We lived on the edge of the village of Sileby, so Seagrave school in the next village, was equally about a mile away.
My mother was keen that I went to school - having me together with my younger sister - by two years - was something that she would rather not handle. My birthday is late September, so I began in the summer term, rising five.
We did the walk together, along a country road, my mum pointing out the birds and wild flowers, my sister in a large pram. I think I was quite happy. My mother came into the school with me, so I met the headmistress - who in fact was the only teacher, for 19 pupils, from me to about 13. We were in one classroom, arranged by ages.
I learned to read really quickly. We had a board with a poster which had the letter beside the picture, and every day, we infants stood by this and chanted a for apple, b for bat, etc. We had 12 reading cards which we read out to Madam at her desk, and then we progressed to books.
I was a bit disconcerted that after lunch I was taken to lie down on a bed in the headmistress's house. I think my mother thought the day might be a bit long for me with a two mile walk and being young. I don't think I did this for too long, but the afternoon was a play time...there was a doll called Betty Oxo. I think most of the village children went home for lunch.
The heating for the school was a stove which the headmistress's husband looked after...I think he had been shell-shocked in the war. There was also one outside chemical loo, which we queued up for at break.
Later on, a woman from up our road, would take me to school with me on my bike, and she on hers. She supervised the school dinners - I think there were only about four of us Later, my mother would come up on her bike, with my sister on a little seat, and we would go for a B.R. I told the headmistress this. She was puzzled - what was a B.R. My mother had to say it was a bicycle ride.
To begin with, we wrote on slates with a charcoal stick. From the beginning I never did seem to understand or get arithmetic - I didn't even manage to pass it at "O level* - neither did my sister, but we both went to university.
One day, the infants were put into a small square off the main playground, because everyone else was playing football. I was not happy about being treated as a second class citizen, so I rebelled and dashed out into the playground, almost immediately to be knocked down by a big boy pursuing the ball. I was told to be a brave soldier, and not to cry. A doctor was called and cleaned me up. No bones broken....
I was happy there and learnt a lot. For my last term as an infant, I had to transfer to another local school, as Seagrave children needed the place. Silbey infants had a young headmistress and several classes and was run on the Froebel method - all play and not much formal learning. My punctuation went out of the window. I also soon learnt to speak like the rest of the pupils, with a good Midlands accent. My mother had to teach my sister to read, but she didn't pick up the accent.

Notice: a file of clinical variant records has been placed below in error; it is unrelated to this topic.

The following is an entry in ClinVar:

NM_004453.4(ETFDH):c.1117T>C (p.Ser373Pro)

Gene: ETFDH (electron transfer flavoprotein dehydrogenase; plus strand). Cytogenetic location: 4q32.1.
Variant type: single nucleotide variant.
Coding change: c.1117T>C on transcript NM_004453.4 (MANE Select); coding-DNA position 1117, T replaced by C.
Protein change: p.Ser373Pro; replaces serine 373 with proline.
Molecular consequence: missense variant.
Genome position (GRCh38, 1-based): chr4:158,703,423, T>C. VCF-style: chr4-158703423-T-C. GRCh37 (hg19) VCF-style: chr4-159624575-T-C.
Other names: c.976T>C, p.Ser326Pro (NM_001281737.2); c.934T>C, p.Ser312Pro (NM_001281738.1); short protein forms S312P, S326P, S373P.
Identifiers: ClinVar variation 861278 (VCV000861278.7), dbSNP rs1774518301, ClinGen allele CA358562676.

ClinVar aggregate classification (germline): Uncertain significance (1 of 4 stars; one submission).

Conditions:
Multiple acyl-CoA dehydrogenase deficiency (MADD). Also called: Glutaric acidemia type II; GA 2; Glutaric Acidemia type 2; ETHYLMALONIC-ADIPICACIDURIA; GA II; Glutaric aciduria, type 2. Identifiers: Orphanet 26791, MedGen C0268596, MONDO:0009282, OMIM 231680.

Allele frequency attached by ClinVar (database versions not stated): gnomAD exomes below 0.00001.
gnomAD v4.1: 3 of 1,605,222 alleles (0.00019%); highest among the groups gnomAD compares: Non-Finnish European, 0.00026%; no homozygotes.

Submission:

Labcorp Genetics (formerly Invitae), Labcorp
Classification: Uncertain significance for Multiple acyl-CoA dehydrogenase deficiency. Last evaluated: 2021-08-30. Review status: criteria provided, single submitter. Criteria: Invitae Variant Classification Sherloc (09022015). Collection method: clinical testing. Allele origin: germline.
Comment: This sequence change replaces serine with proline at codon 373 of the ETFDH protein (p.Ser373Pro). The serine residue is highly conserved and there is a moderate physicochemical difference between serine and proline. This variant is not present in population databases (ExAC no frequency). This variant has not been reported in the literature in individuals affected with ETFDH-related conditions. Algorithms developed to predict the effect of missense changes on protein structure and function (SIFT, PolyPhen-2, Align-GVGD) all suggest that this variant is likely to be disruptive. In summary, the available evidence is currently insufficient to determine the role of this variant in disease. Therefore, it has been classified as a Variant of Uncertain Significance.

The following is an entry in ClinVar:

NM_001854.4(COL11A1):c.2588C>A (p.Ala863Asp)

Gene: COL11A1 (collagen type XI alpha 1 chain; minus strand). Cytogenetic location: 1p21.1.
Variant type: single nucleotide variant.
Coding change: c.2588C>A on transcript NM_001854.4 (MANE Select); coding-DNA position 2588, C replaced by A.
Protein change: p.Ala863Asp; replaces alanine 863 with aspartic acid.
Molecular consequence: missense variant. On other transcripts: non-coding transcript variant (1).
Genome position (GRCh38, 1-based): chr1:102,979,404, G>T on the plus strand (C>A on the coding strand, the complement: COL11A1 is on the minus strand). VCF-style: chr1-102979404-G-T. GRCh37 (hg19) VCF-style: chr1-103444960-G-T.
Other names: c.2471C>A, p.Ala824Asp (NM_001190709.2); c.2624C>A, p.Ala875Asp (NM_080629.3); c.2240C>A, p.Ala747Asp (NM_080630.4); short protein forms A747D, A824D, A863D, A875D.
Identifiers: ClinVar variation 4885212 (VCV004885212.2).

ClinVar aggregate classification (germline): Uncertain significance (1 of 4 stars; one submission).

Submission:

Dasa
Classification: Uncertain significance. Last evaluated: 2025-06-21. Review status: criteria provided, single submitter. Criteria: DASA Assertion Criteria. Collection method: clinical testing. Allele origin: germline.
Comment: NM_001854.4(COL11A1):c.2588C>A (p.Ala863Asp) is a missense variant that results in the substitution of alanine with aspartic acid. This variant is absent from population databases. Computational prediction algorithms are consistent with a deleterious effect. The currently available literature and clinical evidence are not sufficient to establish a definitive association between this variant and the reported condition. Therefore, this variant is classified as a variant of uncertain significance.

We then moved on to the junior school. A class of 50 pupils - no discipline problems - a mix of men and women teachers. I had a cotton reel thrown at me in the sewing class- I was talking too much - I thought it was another pupil..but it was the teacher.
We had one young male teacher who was very keen on drama... unfortunately, he told the boys to bend over, and he hit the girls' legs... complaints from parents. The headmaster occasionally visited the classroom, brandishing a curly cane. I did see a very clever boy caned on his hand... I don't know why.
The headmaster also used a few of us to pick the soft fruit in his adjoining garden. I shared my violin lessons with the headmaster's older son in a studio/hut in my garden.
The top class was a male teacher who used to read us poetry - The ice man cometh, and Romance, about far flung lands and volcanoes...I always have loved those poems.
We did have practices from old papers for the 11plus. It was a big thing in the village - most parents worked in the boot and shoe factories, but to "pass the scholarship" was a big thing, and things like bicycles were promised. My parents just said, do your best. I think all my class passed, and some from a parallel class.
All the recreational; space was tarmac - one space for the girls, and next to it, an equally large space plus the front playground for the boys. We did skipping and two ball etc. I also played and won lots of marbles - mainly a boys game, chinks and spans, and choc hole, which meant you got all the marbles that you flicked into the hole - this was mainly at home on the bit of grass beside the pavement.